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Letters, telegrams, etc.—Continued

Newsom, Herschel D., National Grange, 1616 H Street NW., Wash- Page
ington, D.C -----

318
Rogers, É. B., vice president, Wright Motor Lines, Inc., Rocky Ford,

Colo...

Stedman, Gordon, executive vice president, Growers & Shippers

League of Florida, 45 West Central Avenue, Orlando, Fla.....

Triggs, Matt, assistant legislative director, American Farm Bureau

Federation, 425 13th Street NW., Washington, D.C..-.

315

Tubbs, Kenneth P., manager, Transportation Department, Dallas

Chamber of Commerce, Dallas, Tex.---

316

Washer, Charles A., American Retail Federation, 1145 19th Street

NW., Washington, D.O.----

317

Wilson, D. H., chairman, Transportation Policy Committee, Millers'

National Federation, 309 West Jackson Avenue, Chicago, Ill. ------- 258

Agency comments from-

Civil Aeronautics Board dated March 31, 1961..

341

General Accounting Office dated March 23, 1961..

340

Interstate Commerce Commission, dated August 11, 1961.--

341

AMENDMENT TO SECTION 15a, INTERSTATE

COMMERCE ACT
(Rule of Ratemaking)

mmittee). The comenda. The chat this

THURSDAY, MAY 11, 1961

U.S. SENATE,
COMMITTEE ON COMMERCE,

Washington, D.C. The committee met, pursuant to notice, at 10:15 a.m. in room 5110, New Senate Office Building, Hon. Warren G. Magnuson (chairman of the committee) presiding.

The CHAIRMAN. The committee will come to order. We have a very tight agenda. The chairman has a short opening statement which he would like to read at this time.

Today's hearing, the first one on Ş. 1197, will raise some very fundamental policy questions about our national transportation system and the direction it will take in the future. Competitive ratemaking is at the heart of our privately owned transportation services and the bill under consideration would amend the rule of ratemaking in section 15a (3) of the Interstate Commerce Act.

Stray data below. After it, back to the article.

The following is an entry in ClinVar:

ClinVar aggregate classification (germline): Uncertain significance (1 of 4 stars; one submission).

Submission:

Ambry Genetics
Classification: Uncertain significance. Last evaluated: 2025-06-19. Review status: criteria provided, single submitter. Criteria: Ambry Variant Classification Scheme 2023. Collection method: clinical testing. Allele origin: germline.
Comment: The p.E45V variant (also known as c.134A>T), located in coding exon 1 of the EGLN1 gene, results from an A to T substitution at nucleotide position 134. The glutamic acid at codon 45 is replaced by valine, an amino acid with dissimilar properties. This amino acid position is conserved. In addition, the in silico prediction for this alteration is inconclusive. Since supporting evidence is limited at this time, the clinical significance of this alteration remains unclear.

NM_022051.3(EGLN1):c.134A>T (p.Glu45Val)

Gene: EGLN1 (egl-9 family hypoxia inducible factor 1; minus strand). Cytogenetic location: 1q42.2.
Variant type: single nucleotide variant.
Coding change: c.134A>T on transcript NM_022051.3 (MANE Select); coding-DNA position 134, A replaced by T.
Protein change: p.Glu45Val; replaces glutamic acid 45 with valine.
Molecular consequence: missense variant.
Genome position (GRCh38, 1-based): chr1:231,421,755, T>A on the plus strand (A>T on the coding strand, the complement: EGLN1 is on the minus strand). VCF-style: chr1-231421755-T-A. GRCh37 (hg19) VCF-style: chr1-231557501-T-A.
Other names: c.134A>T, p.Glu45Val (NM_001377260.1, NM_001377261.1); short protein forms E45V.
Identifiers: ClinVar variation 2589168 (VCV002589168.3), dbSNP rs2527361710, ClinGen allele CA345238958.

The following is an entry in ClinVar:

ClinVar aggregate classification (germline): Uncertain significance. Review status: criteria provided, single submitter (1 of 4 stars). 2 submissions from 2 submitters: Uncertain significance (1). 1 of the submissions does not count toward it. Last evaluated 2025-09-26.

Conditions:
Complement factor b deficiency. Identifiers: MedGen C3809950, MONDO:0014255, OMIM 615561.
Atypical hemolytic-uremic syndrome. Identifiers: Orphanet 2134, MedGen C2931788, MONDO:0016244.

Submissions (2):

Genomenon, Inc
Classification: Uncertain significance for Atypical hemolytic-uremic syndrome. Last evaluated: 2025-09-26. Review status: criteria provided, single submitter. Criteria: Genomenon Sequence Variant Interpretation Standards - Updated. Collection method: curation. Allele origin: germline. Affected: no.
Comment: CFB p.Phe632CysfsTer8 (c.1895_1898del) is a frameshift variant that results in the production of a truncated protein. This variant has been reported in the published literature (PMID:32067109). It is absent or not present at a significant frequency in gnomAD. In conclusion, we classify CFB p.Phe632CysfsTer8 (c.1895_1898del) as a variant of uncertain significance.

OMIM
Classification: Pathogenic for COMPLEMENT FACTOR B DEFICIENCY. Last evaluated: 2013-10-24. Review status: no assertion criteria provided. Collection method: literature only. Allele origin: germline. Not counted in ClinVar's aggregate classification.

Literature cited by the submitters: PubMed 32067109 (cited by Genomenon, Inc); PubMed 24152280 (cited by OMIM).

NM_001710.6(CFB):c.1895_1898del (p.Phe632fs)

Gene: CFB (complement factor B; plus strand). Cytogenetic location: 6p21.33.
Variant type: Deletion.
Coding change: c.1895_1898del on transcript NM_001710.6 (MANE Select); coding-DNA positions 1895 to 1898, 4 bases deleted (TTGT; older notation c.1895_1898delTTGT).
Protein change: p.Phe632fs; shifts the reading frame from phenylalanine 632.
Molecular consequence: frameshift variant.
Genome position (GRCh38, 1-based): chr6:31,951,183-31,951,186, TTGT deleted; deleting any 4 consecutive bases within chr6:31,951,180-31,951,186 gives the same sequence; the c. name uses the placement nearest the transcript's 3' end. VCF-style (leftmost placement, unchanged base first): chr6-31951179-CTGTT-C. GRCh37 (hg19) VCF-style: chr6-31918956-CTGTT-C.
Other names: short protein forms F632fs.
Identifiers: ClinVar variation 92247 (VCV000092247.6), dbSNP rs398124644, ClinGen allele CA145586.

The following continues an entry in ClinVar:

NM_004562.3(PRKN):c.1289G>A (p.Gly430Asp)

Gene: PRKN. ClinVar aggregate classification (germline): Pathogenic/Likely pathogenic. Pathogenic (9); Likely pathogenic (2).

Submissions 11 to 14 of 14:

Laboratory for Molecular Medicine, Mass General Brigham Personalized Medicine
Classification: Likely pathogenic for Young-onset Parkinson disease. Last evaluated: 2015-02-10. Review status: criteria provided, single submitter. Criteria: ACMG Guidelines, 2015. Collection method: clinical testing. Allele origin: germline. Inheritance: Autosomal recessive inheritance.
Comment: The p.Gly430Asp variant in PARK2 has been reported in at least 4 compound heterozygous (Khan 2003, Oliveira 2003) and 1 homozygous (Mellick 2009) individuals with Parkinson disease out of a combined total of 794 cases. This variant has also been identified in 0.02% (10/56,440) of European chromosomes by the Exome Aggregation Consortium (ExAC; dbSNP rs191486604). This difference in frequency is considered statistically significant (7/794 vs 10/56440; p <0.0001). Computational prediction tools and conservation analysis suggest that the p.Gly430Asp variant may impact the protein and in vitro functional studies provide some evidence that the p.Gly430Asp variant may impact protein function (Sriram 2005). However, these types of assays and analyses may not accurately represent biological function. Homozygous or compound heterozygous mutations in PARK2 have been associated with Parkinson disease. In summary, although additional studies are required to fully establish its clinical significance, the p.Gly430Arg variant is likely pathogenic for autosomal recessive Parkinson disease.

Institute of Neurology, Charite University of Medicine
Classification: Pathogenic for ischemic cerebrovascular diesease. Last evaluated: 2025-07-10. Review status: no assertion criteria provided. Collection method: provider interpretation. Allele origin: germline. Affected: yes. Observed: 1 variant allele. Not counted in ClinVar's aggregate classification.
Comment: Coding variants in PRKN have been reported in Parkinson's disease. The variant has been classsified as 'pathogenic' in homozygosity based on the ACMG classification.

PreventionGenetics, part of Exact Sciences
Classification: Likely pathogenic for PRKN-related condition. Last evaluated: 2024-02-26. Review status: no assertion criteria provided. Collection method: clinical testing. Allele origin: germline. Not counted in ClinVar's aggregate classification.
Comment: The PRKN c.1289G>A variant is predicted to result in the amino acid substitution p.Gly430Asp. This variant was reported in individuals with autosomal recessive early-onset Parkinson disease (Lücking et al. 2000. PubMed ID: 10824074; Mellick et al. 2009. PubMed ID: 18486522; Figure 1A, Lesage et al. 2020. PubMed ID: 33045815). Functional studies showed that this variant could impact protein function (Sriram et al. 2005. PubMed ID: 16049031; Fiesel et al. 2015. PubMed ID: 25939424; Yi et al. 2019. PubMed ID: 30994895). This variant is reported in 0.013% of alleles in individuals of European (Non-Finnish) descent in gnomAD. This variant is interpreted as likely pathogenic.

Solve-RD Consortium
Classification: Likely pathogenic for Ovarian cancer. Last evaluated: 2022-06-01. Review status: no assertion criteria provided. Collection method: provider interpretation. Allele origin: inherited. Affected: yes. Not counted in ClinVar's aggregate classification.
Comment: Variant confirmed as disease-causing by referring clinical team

The present rule was passed after some 15 weeks of hearings and study in the 85th Congress and it appeared to the committee at the time that the language adopted had the approval of all modes of transportation. Currently, however, the earlier agreement has given way to some very sharp differences of opinion as to the meaning of 15a (3) and the ICC's stewardship over that provision.

Last year, in 1960, the Merchant Marine Subcommittee of this committee held long hearings on this matter and discovered that the railroads, trucks, and water carriers each had a different interpretation. A review of the 11 Commission decisions under 15a (3) reveals that the ICC has 11 different opinions.

Consequently, five members of the committee-Senators Bartlett, Hartke, Cotton, Monroney, and Yarborough-introduced S. 1197 in order to bring this controversial matter to a hearing. Such a procedure, it is hoped, will clear the air by carefully considering all of the intricate principles and policies to be followed by the regulatory agency in connection with competitive ratemaking.

Each Senator and Congressman has received a great accumulation of letters on this matter. About one-half support the bill in the name of free enterprise and, interestingly enough, another half oppose the bill for the same reason.

NOTE.—Staff counsel assigned to this hearing : Gerald B. Grinstein.

The rule of ratemaking is, of course, a technical and detailed problem and this hearing is being held in the hope to hear from all parties interested in this matter.

The bill will be carefully considered, not because of any particular number of letters we have had but because it is our congressional responsibility and duty to take a look at these matters.

(The bill follows:)

(S. 1197, 87th Cong., 1st sess.] A BILL To amend the Interstate Commerce Act with respect to the rule of ratemaking where competition between carriers of different modes of transportation is involved

Be it enacted by the Senate and House of Representatives of the United States of America in Congress assembled, That section 15a (3) of the Interstate Commerce Act (49 U.S.C. 15a (3)) is amended to read as follows: